A group of major financial institutions including 30 central banks has called for measures to promote green investment, and for the finance sector to assess the risks associated with climate change, according to Bloomberg.
The group includes the Bank of France, Bank of England, the People’s Bank of China, and most other prominent central banks, with the notable exception of the US Federal Reserve and Banco do Brasil, countries led respectively by Donald Trump and Jair Bolsonaro who have both expressed skepticism toward climate science.
The report, released Wednesday, included a number of recommendations for central banks and financial regulators, aimed at promoting awareness and investment to mitigate climate change through efforts like renewable energy.
According to the paper, climate risks should be included in assessments of overall financial stability and risks for the banking system. Sustainability criteria should guide the financial portfolios maintained by central banks. Regulators should identify areas where additional data needs to be collected to properly assess financial risks, encourage those in the financial market to disclose risks related to climate, and develop a common vocabulary for policymakers and firms to discuss those risks.
The paper cited research by both scientists and other financial institutions estimating the financial risks posed by rising temperatures and extreme weather. This included a study in Nature Climate Change showing a 2.5-degree Celsius temperature increase would threaten 2 percent of the world’s financial assets, a review of natural disasters showing they had resulted in $160 billion in losses last year, and a report on creating green bond markets from the Sustainable Banking Network.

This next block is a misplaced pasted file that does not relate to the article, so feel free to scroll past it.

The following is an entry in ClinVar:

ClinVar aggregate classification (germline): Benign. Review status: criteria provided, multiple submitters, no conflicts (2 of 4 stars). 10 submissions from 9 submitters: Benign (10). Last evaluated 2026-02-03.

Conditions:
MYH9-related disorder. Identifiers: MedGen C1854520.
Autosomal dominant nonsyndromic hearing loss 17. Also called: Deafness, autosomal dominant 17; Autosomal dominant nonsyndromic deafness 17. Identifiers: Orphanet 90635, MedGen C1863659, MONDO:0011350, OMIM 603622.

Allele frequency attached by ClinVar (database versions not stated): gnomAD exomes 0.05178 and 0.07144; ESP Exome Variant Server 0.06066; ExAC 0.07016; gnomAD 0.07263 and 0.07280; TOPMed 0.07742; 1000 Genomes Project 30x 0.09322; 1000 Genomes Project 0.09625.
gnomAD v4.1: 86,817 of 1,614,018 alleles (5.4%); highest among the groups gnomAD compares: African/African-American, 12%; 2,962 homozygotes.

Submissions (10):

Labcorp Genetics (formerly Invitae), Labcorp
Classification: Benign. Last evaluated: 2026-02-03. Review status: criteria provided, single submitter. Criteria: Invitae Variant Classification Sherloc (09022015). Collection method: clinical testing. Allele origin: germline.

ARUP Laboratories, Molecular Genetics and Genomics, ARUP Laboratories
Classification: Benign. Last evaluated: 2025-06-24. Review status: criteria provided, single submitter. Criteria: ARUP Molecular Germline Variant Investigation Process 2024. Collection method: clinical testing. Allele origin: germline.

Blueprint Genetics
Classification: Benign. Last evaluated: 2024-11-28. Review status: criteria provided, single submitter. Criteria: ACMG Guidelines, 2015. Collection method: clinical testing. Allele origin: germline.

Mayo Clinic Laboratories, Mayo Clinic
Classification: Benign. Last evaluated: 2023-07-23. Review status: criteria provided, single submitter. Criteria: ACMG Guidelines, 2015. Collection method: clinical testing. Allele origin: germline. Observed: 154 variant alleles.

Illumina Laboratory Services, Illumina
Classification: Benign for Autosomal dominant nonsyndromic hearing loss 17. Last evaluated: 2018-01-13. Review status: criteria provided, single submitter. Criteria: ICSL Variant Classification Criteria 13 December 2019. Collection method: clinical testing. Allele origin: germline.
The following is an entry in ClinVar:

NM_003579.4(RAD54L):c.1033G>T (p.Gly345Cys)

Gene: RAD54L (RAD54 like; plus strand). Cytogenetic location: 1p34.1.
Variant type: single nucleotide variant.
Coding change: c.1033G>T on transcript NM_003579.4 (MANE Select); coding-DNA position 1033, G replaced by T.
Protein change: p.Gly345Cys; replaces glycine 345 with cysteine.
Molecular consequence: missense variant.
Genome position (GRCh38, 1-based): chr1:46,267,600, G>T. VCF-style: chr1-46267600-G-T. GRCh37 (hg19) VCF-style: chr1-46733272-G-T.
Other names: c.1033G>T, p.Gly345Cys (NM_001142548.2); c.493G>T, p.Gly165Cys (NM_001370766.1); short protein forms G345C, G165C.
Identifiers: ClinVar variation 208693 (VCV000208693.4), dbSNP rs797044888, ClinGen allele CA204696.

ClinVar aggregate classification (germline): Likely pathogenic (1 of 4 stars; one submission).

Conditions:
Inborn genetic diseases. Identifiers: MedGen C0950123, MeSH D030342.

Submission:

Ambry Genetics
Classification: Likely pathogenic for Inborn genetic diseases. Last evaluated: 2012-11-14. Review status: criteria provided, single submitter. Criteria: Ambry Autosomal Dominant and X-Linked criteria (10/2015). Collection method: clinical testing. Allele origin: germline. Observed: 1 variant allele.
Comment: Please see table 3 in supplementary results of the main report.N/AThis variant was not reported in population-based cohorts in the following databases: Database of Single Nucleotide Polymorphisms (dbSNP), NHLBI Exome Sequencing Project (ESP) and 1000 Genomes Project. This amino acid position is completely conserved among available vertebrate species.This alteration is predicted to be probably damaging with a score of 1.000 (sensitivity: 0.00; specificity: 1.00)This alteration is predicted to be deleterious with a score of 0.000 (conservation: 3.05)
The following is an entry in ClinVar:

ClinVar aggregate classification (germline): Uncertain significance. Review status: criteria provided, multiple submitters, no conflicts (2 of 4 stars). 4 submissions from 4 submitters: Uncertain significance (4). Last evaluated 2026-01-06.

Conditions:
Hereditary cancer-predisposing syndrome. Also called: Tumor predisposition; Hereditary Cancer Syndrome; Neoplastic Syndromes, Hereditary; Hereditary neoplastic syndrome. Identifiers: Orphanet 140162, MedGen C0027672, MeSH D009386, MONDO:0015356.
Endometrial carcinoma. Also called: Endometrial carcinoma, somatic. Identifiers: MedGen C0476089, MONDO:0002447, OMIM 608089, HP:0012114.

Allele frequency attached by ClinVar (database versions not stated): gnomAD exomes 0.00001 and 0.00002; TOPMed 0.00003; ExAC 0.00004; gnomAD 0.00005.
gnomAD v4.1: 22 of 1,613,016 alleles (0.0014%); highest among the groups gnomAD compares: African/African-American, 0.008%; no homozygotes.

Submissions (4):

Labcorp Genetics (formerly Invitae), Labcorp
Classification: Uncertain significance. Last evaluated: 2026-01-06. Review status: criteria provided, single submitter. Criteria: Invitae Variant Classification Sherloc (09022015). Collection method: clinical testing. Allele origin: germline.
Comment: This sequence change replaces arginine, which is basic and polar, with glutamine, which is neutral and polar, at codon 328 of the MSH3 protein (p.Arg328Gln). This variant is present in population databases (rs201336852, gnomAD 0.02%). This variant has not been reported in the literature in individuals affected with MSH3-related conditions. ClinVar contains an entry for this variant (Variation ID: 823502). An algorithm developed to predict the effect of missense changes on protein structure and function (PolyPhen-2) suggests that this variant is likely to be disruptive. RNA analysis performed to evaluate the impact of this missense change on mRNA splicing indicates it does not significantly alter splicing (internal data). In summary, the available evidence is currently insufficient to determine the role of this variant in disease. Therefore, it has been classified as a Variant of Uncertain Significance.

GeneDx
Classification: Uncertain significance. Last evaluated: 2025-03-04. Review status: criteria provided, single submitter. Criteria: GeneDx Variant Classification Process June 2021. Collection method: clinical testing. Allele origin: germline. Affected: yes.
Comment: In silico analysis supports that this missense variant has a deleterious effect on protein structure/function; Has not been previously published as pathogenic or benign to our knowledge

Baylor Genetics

The banks are part of the Central Banks and Supervisors Network for Greening the Financial System. The paper builds on recent efforts by Bank of England governor Mark Carney and Bank of France governor Francois Villeroy de Galhau.
Carney and Villeroy told The Guardian Wednesday:
“If some companies and industries fail to adjust to this new world, they will fail to exist,” and called for a “massive” reallocation of capital to address climate change. They said the banking system would play a crucial role.
It’s the first time a large group of central banks has highlighted the financial risks of climate change.
“A transition to a green, low-carbon economy is not a niche nor is it a ‘nice to have’ for the happy few,” according to Frank Elderson, executive director of the Dutch Central Bank. “There is no alternative.”
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